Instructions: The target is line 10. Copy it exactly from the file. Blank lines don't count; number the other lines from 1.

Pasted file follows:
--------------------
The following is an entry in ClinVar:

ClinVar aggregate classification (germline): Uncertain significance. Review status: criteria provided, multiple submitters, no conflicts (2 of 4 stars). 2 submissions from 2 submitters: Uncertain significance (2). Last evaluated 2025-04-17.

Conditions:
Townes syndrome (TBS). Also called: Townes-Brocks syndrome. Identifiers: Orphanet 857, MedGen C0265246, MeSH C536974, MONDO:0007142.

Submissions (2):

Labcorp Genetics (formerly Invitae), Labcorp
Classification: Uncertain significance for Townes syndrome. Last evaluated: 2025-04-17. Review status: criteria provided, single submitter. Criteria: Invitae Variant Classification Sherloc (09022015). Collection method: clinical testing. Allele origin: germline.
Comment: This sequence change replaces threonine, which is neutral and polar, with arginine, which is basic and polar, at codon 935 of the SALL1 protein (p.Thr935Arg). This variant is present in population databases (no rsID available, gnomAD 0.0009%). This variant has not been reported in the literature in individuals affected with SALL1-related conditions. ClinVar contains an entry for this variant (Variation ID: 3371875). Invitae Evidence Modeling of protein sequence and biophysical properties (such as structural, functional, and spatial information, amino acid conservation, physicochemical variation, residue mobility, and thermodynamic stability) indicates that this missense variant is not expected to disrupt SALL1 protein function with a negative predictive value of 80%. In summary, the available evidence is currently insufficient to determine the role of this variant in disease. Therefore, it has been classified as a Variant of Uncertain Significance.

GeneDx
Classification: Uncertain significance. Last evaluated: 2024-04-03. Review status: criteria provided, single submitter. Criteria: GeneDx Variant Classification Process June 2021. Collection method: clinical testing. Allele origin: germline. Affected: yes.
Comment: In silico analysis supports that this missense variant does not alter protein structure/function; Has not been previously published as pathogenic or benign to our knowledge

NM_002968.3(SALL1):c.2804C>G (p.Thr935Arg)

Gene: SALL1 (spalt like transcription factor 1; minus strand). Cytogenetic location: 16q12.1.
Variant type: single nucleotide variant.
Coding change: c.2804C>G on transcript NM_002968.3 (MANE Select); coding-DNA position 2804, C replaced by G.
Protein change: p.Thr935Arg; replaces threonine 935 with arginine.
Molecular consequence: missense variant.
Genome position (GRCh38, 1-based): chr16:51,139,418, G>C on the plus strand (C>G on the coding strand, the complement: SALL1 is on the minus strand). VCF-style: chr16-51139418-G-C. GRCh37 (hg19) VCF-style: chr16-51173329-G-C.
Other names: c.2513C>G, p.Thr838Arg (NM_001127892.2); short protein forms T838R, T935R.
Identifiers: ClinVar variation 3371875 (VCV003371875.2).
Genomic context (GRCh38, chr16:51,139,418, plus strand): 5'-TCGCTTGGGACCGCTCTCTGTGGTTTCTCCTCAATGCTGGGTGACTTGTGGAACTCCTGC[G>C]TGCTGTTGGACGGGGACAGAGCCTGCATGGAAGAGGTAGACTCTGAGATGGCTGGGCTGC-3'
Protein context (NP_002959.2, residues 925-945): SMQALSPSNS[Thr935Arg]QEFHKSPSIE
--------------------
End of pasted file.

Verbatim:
Classification: Uncertain significance. Last evaluated: 2024-04-03. Review status: criteria provided, single submitter. Criteria: GeneDx Variant Classification Process June 2021. Collection method: clinical testing. Allele origin: germline. Affected: yes.